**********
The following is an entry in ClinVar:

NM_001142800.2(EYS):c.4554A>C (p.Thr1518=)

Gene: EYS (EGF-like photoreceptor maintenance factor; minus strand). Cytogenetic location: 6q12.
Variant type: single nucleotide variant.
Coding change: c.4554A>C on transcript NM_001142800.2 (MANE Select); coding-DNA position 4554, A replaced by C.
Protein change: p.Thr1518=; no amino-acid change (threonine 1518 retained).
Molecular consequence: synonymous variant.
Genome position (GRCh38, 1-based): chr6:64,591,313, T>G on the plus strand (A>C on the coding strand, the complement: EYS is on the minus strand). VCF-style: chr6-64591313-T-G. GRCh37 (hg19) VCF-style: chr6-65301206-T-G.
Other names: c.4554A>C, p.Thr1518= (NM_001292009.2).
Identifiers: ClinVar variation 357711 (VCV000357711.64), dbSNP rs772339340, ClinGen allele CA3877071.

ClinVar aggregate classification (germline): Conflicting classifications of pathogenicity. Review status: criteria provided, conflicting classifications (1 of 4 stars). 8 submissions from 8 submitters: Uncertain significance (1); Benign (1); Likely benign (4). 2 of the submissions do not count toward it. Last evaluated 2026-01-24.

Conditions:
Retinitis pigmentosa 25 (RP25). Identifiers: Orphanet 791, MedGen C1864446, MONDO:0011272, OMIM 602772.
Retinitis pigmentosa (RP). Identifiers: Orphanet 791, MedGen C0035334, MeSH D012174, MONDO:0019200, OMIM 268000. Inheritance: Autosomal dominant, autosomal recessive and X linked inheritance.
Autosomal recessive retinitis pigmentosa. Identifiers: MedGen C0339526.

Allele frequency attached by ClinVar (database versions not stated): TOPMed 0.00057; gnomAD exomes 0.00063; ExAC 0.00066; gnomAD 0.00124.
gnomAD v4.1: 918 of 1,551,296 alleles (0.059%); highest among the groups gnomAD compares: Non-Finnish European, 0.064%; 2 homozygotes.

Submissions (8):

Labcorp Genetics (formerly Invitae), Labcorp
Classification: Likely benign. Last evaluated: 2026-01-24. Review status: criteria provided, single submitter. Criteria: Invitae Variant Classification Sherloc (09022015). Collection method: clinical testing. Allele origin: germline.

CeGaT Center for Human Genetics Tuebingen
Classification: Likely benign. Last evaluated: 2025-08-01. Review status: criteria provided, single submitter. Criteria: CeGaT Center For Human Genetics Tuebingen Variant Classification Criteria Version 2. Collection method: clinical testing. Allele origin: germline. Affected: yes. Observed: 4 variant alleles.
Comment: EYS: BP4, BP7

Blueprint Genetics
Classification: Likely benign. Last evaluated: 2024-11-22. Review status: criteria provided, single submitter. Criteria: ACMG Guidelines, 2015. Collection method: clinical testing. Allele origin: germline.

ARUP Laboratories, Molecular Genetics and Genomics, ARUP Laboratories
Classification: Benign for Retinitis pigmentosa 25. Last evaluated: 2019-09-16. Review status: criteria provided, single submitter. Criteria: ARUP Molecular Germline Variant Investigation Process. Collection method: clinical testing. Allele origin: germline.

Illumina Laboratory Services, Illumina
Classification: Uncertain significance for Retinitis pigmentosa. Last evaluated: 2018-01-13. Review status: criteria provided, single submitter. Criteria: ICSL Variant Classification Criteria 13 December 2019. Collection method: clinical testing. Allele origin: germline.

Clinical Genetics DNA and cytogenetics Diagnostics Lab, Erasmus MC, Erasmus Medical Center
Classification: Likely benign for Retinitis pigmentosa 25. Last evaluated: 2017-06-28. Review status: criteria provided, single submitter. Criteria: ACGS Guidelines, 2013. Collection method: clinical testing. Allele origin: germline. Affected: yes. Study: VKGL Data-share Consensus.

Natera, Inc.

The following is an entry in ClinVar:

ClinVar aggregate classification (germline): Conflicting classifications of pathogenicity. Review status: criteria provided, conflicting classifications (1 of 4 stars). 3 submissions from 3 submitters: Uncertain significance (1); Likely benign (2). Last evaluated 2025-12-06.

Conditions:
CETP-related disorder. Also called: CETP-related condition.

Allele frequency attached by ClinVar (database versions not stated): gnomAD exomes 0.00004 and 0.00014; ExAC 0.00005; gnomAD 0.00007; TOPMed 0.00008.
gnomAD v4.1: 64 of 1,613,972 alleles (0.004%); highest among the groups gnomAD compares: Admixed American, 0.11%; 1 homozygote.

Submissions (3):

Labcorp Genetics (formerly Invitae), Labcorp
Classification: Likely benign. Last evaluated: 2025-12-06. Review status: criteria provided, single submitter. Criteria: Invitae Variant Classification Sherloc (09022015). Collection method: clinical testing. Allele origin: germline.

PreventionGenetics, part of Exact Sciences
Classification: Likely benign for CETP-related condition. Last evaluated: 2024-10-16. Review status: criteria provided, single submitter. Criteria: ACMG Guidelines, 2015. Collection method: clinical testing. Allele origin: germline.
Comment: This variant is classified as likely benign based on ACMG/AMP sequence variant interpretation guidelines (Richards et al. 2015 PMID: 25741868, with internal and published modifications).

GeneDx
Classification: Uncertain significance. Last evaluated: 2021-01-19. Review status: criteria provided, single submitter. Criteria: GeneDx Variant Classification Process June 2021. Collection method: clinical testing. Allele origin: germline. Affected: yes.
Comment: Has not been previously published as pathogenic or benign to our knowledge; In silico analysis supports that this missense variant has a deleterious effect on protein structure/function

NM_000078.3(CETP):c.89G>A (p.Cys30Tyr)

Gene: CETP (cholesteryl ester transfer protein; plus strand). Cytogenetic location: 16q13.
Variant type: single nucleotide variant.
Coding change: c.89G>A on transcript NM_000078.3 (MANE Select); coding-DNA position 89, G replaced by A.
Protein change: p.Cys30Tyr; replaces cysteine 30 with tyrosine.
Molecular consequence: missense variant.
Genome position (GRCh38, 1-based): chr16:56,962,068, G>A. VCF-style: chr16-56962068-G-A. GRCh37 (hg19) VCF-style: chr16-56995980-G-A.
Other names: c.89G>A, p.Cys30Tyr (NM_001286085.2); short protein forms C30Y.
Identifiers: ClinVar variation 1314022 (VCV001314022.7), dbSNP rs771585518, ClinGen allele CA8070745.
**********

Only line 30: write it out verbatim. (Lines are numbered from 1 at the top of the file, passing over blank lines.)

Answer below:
Clinical Genetics DNA and cytogenetics Diagnostics Lab, Erasmus MC, Erasmus Medical Center